Adventures of Mad Max and Diamond



Max Wiggins and Diamond. JENNY WIGGINS | COURTESY PHOTO

Max Wiggins and Diamond. JENNY WIGGINS | COURTESY PHOTO

There is nothing like the bond between a boy and his dog, so when Pleasanton seventh grader Max Wiggins met his Labrador/ Retriever mix pup, Diamond for the first time this month, there was no doubt the two were meant for each other.

“It was an emotional meeting for all of us,” said Jenny Wiggins, Max’s mom. “I was crying in front of all these strangers, they were crying, Max was almost to tears, too. That moment was just really special.”

Max lives with Type 1 Diabetes. Diamond is his 12-week-old Diabetic Alert Dog (DAD) who was bred and trained specifically to detect high and low glucose (blood sugar) levels. When these levels are out of norms, a DAD will alert the T1D person that something is wrong and, more specifically, save their life.

Up until last month, Jenny lived with the fear most parents of a T1D kid have: their child not waking up after a sudden change in levels in the middle of the night goes undetected. This is commonly known as the Dead in Bed Syndrome.

“The peace of mind a DAD will bring to our family, to our home and to Max means so much,” said Jenny, who raised aware- ness on the importance of a DAD last November.

After family, friends and members of the community reached out on how to help Max, Jenny set up a GoFundMe Account to raise the $20,000 necessary for a DAD. A softball tournament was also held in May this year where the final $10,000+ were raised for Max’s very own DAD.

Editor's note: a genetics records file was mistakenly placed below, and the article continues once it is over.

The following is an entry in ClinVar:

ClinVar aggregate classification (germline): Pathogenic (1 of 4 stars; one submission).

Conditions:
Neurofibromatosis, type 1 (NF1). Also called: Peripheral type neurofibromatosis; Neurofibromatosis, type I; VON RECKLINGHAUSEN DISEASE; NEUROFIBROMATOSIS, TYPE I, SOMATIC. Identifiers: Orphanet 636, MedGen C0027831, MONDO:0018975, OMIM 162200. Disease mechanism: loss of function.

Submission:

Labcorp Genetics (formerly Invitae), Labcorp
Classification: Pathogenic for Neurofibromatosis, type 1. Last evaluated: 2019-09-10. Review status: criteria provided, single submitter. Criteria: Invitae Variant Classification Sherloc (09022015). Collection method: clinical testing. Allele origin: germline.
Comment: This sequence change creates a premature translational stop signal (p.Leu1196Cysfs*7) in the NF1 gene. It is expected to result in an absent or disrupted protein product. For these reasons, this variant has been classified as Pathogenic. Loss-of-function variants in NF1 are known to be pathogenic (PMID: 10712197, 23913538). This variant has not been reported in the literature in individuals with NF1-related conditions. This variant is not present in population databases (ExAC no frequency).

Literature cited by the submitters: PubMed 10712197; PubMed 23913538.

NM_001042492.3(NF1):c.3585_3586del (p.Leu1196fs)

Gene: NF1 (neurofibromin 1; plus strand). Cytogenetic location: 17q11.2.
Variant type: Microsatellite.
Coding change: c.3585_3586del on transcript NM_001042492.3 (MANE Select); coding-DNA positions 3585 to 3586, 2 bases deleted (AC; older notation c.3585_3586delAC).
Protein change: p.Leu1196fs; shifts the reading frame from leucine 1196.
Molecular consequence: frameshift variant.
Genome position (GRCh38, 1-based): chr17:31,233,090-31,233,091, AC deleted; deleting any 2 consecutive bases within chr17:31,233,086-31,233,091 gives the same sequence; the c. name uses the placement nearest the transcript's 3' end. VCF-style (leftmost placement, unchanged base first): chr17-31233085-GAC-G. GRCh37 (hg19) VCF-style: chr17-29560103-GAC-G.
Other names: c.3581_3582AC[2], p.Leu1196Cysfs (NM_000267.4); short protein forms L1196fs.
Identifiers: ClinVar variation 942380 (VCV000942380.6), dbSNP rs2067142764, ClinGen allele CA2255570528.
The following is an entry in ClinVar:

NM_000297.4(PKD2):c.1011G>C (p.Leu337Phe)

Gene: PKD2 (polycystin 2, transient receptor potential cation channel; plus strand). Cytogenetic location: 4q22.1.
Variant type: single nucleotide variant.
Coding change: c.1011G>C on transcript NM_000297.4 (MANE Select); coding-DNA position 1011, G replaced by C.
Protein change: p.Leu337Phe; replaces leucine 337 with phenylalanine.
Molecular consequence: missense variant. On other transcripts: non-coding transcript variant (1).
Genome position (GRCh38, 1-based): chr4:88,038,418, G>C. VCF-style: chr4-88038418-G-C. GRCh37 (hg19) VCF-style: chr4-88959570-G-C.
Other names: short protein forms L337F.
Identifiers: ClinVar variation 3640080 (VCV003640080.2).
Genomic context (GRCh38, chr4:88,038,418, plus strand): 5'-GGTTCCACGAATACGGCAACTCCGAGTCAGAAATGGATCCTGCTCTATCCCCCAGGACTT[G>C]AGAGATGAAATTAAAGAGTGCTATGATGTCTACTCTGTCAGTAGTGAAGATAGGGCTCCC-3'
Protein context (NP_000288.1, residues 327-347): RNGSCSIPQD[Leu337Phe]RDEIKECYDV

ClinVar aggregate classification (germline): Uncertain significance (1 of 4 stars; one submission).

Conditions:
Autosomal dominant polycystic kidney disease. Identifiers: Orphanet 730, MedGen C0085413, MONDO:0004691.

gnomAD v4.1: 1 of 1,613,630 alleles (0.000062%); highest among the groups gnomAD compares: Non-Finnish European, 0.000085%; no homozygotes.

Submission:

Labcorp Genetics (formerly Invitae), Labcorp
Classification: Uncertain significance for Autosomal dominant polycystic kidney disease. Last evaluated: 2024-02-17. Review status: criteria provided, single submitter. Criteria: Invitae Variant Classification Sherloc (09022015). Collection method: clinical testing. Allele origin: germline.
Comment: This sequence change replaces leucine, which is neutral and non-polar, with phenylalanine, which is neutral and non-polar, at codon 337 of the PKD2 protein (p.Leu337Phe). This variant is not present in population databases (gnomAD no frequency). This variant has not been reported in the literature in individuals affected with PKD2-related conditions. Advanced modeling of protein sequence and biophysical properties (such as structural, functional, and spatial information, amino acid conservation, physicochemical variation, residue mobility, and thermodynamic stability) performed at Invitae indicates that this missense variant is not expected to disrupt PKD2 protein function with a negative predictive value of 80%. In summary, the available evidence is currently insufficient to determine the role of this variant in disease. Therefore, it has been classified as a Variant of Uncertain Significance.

The Wiggins family immediately submitted their application and deposit to Tattle Tail, LLC, the breeder Max’s DAD would come from. After being told to expect a dog ready for them in May 2020, the Wiggins received some good news at the end of July: Belle of the Ball Field would be going home to Texas with them.

The week after Max returned from Texas Lions Camp (T1D Camp) this month, Max and his parents travelled to Salt Lake City, Utah to retrieve Diamond.

“I chose the name Diamond because of baseball,” said Max, a yearround select baseball player. “I wanted to keep it similar to her kettle name [Belle of the Ball Field], and since I love baseball, Diamond was a good fit.”

After a week of classes and training, the Wiggins family was headed back to Texas with Diamond.

“Their bond is like no other. She immediately alerted to him when they met,” said Jenny, who explained that because of a change in altitude, Max struggled with high blood sugar the whole week in Utah. “For now, she whines when something is wrong. Part of her training is to get her out of that habit and into a different signal like laying on his feet or something like that.”

Diamond will also alert Max to check his levels by licking or nudging him where the scents of highs and lows are given off on his body. During this interview with Max and Jenny on August 19, Diamond started whining and nudging Max’s feet. When he checked his levels, Max had a high blood sugar.

“It’s amazing how she alerts to him and it’s amazing to witness it. She really was meant for him and that makes me so happy,” said Jenny.

The Wiggins family will undergo video trainings every Monday for the next few months. Starting in November, the duo can be seen in the public together at some times as they get used to their new life together.

“Thank you to everyone who helped make this possible. We are forever grateful for the support of this community and to Tattle Tail, LLC,” said Jenny.

You can follow Max and Diamond’s journey on Instagram (@adventures_ of_ madmax_ diamond).

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